The story of Khamisiyah
has three parts:
- United States military
operations (including demolitions) at Khamisiyah;
- United Nations Special
Commission on Iraq (UNSCOM) inspections of Khamisiyah, which brought to light
the presence of chemical weapons at various locations on and around the site;
- The US government response
to mounting indications that US soldiers may have destroyed chemical munitions
at Khamisiyahthe details the Department of Defense knew, when it knew
the details, and the actions it has taken.
United States Military Operations at Khamisiyah
the end of Operation Desert Storm, US Army units occupied an area in southeastern
Iraq that encompassed Khamisiyah (also known then as the Tall al Lahm Ammunition
Storage Area). Soldiers of the Armys XVIII Airborne Corps conducted two
large-scale demolition operations to destroy the munitions and facilities around
- March 4, 1991. Soldiers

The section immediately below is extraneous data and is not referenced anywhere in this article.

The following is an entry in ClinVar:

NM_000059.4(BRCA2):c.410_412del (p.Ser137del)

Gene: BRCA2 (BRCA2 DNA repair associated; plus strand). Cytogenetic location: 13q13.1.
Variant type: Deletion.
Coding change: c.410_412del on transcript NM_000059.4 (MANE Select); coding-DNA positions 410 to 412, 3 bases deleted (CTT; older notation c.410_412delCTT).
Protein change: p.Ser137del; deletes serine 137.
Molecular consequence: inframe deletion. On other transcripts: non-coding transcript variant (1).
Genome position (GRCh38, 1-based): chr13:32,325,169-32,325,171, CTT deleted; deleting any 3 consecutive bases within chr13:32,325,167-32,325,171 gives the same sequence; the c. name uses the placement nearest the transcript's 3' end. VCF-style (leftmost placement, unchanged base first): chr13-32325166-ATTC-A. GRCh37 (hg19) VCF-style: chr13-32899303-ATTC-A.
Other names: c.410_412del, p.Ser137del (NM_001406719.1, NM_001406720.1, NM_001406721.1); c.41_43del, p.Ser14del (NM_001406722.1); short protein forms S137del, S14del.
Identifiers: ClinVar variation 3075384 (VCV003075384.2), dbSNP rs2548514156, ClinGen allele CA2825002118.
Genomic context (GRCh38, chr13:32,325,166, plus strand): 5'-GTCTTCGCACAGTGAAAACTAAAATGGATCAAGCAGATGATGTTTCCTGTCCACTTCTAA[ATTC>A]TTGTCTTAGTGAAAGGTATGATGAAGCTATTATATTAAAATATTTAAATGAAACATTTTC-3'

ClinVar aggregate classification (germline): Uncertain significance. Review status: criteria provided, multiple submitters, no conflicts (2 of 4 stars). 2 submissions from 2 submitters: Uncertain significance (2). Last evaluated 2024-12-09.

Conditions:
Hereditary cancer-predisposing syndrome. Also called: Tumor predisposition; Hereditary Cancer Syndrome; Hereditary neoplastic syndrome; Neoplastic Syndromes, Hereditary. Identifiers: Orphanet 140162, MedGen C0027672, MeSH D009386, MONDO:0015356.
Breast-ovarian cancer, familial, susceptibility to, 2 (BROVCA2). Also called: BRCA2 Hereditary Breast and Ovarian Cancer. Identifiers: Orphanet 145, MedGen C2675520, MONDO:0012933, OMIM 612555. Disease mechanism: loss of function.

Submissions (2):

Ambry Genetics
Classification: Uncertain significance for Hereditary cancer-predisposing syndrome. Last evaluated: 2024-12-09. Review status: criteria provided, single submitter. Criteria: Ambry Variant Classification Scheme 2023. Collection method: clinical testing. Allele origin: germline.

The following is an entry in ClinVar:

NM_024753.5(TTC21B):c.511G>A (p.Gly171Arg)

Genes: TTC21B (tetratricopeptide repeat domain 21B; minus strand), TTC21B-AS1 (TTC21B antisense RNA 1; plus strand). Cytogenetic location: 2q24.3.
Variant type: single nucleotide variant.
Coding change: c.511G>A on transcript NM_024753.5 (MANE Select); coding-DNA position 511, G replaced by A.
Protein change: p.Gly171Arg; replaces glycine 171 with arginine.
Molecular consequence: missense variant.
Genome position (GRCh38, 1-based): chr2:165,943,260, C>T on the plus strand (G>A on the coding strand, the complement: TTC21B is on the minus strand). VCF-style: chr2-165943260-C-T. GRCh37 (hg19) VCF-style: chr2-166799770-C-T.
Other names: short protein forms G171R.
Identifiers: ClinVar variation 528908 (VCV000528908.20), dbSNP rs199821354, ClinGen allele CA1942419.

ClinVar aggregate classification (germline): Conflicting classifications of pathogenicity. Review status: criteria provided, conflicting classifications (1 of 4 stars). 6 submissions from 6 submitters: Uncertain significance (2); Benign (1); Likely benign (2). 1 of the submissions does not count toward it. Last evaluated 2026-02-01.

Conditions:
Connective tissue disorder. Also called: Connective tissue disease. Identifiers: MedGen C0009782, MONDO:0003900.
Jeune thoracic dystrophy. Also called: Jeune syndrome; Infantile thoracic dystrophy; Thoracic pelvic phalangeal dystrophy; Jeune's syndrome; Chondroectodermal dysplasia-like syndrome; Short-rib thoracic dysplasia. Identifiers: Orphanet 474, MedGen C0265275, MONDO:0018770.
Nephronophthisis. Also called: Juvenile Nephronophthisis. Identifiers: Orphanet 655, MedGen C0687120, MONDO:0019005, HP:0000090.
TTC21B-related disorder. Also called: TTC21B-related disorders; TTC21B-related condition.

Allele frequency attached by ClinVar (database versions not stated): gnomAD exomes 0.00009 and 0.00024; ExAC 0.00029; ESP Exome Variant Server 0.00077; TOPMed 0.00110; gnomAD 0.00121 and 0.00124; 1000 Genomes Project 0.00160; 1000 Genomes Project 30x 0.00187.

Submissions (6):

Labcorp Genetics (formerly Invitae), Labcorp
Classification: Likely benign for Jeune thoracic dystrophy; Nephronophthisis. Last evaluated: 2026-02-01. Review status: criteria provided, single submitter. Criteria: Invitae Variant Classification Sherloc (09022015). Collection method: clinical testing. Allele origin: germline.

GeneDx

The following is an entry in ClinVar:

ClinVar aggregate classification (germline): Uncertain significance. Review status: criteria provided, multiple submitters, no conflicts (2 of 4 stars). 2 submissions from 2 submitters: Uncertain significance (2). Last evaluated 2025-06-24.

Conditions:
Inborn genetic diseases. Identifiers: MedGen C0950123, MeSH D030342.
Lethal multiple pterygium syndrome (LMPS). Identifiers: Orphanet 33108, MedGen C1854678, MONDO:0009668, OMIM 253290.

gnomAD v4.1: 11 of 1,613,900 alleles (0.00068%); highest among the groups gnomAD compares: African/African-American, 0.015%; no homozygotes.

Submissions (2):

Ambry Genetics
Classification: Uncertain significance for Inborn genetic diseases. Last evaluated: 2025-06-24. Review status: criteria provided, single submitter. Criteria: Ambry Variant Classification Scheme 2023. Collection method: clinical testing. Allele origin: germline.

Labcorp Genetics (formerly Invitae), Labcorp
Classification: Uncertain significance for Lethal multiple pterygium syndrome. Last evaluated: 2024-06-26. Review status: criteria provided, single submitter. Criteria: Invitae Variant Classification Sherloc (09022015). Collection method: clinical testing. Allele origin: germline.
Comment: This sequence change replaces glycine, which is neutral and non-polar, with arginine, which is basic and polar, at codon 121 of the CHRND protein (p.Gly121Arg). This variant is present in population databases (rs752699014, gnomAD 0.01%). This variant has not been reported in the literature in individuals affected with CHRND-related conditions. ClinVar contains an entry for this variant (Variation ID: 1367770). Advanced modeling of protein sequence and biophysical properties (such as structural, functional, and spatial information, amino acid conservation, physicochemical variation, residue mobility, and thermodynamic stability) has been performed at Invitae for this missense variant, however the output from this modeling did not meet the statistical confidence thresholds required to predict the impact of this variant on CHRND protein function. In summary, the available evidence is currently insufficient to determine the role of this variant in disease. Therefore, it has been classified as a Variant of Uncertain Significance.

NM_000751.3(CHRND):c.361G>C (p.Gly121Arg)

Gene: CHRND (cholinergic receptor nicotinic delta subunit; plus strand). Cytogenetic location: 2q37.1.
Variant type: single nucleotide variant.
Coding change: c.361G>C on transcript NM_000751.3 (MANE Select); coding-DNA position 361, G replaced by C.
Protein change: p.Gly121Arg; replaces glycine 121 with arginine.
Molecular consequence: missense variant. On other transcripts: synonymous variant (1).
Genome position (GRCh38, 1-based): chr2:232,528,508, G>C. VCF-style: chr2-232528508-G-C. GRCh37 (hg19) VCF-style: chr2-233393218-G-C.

destroyed 37 large ammunition bunkers. Later, Iraq declared that one of these,
Bunker 73, had contained 2,160 chemical warfare agent-filled rockets.
- March 10, 1991. Soldiers
destroyed approximately 40 additional ammunition bunkers and 45 warehouses.
In an open-air location outside the Khamisiyah Ammunition Supply Point (ASP)
now known as "the Pit," soldiers also set charges to approximately
1,250 rockets, many of which UNSCOM later found had contained chemical warfare
Soldiers also conducted
numerous demolitions to destroy smaller caches of munitions and to test techniques
for destroying bunkers. Demolition operations continued in the Khamisiyah area
through the middle of April 1991. The soldiers conducting reconnaissance
and completing the inventories before these demolitions were confident that
they had destroyed only conventional munitions.
Throughout the US
occupation of Khamisiyah, including the demolition period, no reports were made
of chemical warfare agent detections. Nor were there reports of anyonesoldier